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Thread: 23.1.2012 - Benjamin Britten (1913-1976) [REPEAT]

  1. #31
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    Quote Originally Posted by Flay View Post
    The 5th episode of CoTW left a bad taste. Donald informed us that BB would deliberately drop friends and colleagues, never to acknowledge them again. Was he really not such a nice person?

    Who would have been the best to have as a (platonic ) friend, BB or PP?
    Genuine question: was it really a matter of of Britten's not being nice or was it more a matter of his being unable/unwilling to deal with conflict?

  2. #32
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    Quote Originally Posted by Anna View Post
    Pears had a very odd voice I think.
    At the risk of flogging a dead horse, Pears' voice may be 'odd' or an acquired taste, but his was intensely musical and thoughtful singing. It'll do for me, compared with various stud tenors one could name.
    Last edited by JimD; 28-01-12 at 20:34.

  3. #33
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    [QUOTE=JimD;125582][QUOTE=Anna;125484] Pears had a very odd voice I think.

    At the risk of flogging a dead horse, Pears' voice may be 'odd' or an acquired taste, but his was intensely musical and thoughtful singing. It'll do for me, compared with various stud tenors one could name.
    I think Pears' voice is a marmite voice - you either like it or you don't, you can't be indifferent. I can see what others don't like about it but as you say JimD the artistry behind it all is so compelling.

    I had a good friend telling me the other night that he couldn't bear Britten's [vocal] music because it was always written with Pears' voice in mind, which voice he loathes. When you're up against that sort of thing, it's best to leave as quietly as you can, shaking your head in sorrow & put on a Britten/Pears CD
    Last edited by amateur51; 28-01-12 at 20:01. Reason: shocking trypos

  4. #34
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    Quote Originally Posted by amateur51 View Post
    Genuine question: was it really a matter of of Britten's not being nice or was it more a matter of his being unable/unwilling to deal with conflict?
    I'd say it was definitely the latter, though 'niceness' isn't really a quality I'd expect in a creative genius. I've been observing Britten's character (from a safe distance!) for years, and one of his failings was an inability to tell people to their face that they had to go. Sometimes Peter had to do the telling, sometimes they were simply dropped without explanation. This was virtually always for artistic reasons, but it was hurtful. On the other hand, there were plenty of people who were not dropped, and he had life-long friends who were outside or peripheral to the music world - Ludwig and Peg Hesse, for example, and the artist Mary Potter. He was also generous with money, and good to his surviving family.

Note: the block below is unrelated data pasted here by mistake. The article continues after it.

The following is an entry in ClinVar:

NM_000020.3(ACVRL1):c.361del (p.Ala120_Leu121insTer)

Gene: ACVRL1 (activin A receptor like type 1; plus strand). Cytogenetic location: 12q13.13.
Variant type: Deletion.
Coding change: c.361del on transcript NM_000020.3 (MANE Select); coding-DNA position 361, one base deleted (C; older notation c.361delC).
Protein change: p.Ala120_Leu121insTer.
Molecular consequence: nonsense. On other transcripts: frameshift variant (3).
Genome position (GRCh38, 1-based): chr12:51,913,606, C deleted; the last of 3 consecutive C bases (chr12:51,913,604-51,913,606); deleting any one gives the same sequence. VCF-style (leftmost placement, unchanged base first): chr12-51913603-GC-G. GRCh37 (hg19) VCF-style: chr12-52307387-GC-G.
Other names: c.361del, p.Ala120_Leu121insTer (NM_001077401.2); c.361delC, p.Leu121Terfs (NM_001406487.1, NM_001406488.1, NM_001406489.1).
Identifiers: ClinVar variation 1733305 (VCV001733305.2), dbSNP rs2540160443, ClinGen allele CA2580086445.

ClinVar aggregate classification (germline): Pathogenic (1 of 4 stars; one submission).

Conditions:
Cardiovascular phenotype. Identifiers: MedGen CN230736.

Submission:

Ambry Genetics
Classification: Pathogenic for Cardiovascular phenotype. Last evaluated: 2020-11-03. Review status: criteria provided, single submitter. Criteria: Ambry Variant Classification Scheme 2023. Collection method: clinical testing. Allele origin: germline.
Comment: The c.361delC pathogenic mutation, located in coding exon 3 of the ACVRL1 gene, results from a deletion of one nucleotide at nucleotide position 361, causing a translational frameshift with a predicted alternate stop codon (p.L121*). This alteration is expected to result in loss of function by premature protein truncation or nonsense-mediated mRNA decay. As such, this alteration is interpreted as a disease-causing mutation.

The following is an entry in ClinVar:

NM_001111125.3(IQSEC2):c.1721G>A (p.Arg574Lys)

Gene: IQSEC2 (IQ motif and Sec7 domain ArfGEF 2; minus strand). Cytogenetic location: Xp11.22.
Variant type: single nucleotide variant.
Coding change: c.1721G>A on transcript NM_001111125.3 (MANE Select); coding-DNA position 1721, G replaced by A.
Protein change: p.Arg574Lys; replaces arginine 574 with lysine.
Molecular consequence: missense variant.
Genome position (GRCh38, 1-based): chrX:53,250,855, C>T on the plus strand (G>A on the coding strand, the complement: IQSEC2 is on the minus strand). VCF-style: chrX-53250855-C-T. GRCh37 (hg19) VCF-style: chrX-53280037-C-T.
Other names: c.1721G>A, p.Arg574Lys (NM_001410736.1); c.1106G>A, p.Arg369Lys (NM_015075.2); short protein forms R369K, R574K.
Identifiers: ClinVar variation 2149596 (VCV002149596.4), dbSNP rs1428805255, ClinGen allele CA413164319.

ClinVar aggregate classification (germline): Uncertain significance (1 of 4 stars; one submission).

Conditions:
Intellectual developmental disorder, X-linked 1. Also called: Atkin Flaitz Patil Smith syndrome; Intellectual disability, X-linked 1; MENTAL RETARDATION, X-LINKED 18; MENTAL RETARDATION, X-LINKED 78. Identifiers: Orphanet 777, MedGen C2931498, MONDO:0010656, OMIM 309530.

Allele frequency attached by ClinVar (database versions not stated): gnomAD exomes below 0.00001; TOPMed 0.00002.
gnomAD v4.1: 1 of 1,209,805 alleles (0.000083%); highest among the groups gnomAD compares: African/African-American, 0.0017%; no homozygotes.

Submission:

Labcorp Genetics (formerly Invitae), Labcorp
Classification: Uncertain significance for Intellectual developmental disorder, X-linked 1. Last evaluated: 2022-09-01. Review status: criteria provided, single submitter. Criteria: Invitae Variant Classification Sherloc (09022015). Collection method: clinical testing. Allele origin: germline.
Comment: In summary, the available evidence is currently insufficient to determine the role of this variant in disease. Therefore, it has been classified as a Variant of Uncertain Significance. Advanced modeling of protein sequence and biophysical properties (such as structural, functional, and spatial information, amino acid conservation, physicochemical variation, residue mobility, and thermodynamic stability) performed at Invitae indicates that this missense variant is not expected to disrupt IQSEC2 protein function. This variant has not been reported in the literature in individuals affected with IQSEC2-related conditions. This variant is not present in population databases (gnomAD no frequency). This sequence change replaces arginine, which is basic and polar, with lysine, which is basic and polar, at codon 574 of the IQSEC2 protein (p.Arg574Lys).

Last edited by Mary Chambers; 28-01-12 at 19:44.

  5. #35
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    Quote Originally Posted by Mary Chambers View Post
    I'd say it was definitely the latter, though 'niceness' isn't really a quality I'd expect in a creative genius. I've been observing Britten's character (from a safe distance!) for years, and one of his failings was an inability to tell people to their face that they had to go. Sometimes Peter had to do the telling, sometimes they were simply dropped without explanation. This was virtually always for artistic reasons, but it was hurtful. On the other hand, there were plenty of people who were not dropped, and he had life-long friends who were outside or peripheral to the music world - Ludwig and Peg Hesse, for example, and the artist Mary Potter. He was also generous with money, and good to his surviving family.
    Many thanks Mary

    Britten's 'thin skin' is a constant reference it seems to me but I'm not sure I know what the International Unit of skin thickness is

  6. #36
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    Quote Originally Posted by Mary Chambers View Post
    I'd say it was definitely the latter, though 'niceness' isn't really a quality I'd expect in a creative genius.
    What one defines as genius does seem pretty subjective. Jonathan Harvey, for me, expresses one ideal of genius combined with individual spiritual growth which is advocated in certain Eastern traditions.

  7. #37
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    [QUOTE compared with various stud tenors one could name.[/QUOTE]

    For what it's worth, I thought Mark Padmore's singing of "Still Falls the Rain" in Friday's Lunchtime Concert was exquisite - still available to listen again.

  8. #38
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    Quote Originally Posted by Mary Chambers View Post
    I'm a bit bemused to hear on CotW that the poems Britten set in Les Illuminations are by Baudelaire. They're by Rimbaud.
    Well he was always chasing Rimbauds

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